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Sub-Prime Teaches Us: Always Shop Around

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As if this sub-prime lending thing hasn’t gotten messy enough, it looks like a lot of folks who could’ve gotten a prime loan instead got a sub-prime loan instead. Signing a sub-prime loan is a lot more lucrative, for both the lender and the agent securing the deal, because the rates are usually higher. The reason why the rates are higher is because it’s a hedge against the riskier loans but when the borrowers aren’t actually riskier (just tricked into thinking they are), it’s like the best of both worlds… a prime borrower paying sub-prime prices. It’s like getting someone to pay full price at Macy’s when they have sales every other freaking weekend.

The true moral of the story is that you should always shop around for the best price. Let’s take some other industry, say auto insurance, and look at the sales practices there. The agent you speak to will always get you the deal that is good enough to induce a sale. If they give you too low of a price, they cut into their commissions. If they give you too high a price, they will risk losing the sale. What you do by getting multiple quotes is force these people into playing a reverse prisoner’s dilemma.

In addition to the fun of seeing multiple offers, you also may learn information by accident. For example, when I was buying my windows I was given a “one day offer” price that was big percentage points lower than the regular offer. I flatly told the guy that I was getting multiple quotes and whether that was truly a one day offer or more like a three day to one week offer (I knew it was more like an “offer that’s as long as I want it to be”). He had to have known that once I talked to another window company that I’d realize their regular offer was a rip and that it was only the one day offer that was competitive (read about my thoughts on salesman created urgency, which is a popular selling tactic), so he told me that it was good for a week. If you didn’t know that the one day offer was actually good for a week, you might have buckled and bought a deal that wasn’t really all that good.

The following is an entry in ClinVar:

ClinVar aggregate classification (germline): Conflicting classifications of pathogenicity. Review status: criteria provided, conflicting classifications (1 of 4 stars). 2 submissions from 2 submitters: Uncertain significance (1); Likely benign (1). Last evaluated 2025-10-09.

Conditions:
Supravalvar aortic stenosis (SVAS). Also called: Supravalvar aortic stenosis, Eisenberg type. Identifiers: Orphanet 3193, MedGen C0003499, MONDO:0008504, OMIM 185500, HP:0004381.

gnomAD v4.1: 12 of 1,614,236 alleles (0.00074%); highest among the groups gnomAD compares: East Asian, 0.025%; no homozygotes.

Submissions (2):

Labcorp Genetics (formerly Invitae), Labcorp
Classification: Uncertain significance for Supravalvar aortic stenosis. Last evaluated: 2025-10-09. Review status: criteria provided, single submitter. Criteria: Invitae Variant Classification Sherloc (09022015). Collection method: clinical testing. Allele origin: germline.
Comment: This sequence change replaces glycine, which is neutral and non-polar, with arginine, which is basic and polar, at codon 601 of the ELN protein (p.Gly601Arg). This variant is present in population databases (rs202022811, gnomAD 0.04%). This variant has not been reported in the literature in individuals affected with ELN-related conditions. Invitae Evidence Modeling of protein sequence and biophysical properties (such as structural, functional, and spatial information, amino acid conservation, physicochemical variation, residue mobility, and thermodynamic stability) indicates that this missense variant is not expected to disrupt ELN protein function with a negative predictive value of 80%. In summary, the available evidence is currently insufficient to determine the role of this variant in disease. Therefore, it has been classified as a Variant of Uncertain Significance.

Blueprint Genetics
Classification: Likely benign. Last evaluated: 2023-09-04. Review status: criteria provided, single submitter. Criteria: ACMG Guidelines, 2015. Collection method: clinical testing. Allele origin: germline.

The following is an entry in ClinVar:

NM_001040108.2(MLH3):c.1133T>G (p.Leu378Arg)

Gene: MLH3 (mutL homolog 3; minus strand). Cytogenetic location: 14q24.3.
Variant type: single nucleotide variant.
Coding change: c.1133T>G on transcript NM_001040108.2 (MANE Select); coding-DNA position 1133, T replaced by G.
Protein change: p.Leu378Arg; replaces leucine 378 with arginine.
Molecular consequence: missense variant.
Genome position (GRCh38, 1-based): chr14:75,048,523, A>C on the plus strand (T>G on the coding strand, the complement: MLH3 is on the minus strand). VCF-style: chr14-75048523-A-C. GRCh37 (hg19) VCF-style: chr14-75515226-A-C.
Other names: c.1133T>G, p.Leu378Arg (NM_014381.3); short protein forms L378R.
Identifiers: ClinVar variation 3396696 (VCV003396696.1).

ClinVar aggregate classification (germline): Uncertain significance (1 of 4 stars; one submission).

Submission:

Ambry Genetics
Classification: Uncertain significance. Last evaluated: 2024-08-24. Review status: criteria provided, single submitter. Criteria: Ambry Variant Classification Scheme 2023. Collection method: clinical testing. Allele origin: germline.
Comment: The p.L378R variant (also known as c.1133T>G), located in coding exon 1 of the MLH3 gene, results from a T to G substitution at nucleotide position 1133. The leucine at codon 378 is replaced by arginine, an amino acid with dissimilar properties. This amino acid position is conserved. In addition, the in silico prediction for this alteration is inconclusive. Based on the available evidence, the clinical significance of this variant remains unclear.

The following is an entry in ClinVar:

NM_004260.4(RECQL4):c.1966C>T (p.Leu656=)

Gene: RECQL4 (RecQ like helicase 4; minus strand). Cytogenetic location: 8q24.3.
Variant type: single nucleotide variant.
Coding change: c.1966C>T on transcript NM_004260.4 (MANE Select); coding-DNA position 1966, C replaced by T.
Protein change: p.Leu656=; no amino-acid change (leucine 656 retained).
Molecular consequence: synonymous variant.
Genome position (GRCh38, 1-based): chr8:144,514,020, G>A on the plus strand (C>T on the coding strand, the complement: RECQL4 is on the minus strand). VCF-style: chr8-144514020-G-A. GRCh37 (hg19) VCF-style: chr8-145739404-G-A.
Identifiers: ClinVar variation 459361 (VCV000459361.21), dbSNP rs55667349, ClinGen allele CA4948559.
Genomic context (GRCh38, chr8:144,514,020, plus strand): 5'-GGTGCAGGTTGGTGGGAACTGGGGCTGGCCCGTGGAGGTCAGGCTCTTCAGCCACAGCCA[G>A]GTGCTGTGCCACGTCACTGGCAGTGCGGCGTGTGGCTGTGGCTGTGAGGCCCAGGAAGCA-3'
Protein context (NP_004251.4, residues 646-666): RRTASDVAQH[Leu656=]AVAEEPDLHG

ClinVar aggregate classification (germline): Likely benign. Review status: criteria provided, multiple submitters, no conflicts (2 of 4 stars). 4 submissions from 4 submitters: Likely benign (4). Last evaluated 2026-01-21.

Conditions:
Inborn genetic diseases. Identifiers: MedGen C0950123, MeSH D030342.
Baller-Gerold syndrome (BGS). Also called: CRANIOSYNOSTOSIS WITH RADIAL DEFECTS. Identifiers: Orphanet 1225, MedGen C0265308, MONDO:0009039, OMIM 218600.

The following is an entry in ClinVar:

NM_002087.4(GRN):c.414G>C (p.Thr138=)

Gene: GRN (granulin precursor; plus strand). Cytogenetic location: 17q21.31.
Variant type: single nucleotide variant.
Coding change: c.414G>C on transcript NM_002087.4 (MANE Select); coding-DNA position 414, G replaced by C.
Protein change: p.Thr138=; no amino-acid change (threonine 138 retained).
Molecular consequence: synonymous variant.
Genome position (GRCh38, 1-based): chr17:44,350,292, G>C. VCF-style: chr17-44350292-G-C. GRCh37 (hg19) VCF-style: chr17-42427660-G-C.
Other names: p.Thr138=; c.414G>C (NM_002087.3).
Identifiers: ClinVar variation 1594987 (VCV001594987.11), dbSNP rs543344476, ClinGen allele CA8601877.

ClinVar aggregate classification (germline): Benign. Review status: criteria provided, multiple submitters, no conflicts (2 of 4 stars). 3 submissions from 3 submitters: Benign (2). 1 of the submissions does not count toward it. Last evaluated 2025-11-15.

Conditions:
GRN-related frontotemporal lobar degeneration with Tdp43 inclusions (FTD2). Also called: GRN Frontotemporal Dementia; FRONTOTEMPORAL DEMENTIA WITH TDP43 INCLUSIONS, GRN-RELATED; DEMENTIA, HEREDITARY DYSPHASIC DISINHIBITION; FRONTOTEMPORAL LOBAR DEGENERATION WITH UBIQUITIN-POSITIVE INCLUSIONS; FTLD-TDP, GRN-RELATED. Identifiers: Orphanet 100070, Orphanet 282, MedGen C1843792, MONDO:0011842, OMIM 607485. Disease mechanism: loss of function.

That’s the sort of crap the mortgage lenders were pulling on people and only underscores the importance of shopping around. The buyer is responsible for the sale, not the seller (though they should have acted ethically), so as a buyer you have to do your homework. I don’t blame the lenders, they did their job, it was the borrowers that dropped the ball.

(As for the contention that lenders may have taken advantage of language barriers to pressure people to do things they didn’t understand, I understand that and sympathize but I still think that people are responsible for their own decisions and the decision making process isn’t different if you can only speak [insert non-English language here]).

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2 Responses to “Sub-Prime Teaches Us: Always Shop Around”

  1. plonkee says:

    You are right to say that the decision making process is the same regardless of language. The ability to access the information required to make a good decision is affected by language. In most developed countries, the educational level of an individual is related to (not not caused by) the language they speak – i.e. there are some high status and some low status languages.

    But yeah, shopping around is always near optimal – and done is better than perfect.

  2. Star Money Articles for the Week of June 4

    Here are interesting posts and news this week from the MoneyBlogNetwork and beyond: AllFinancialMatters thinks we may be saving more than we think. MightyBargainHunter got a great deal at a yard sale. Five Cent Nickel tells us that Honda is

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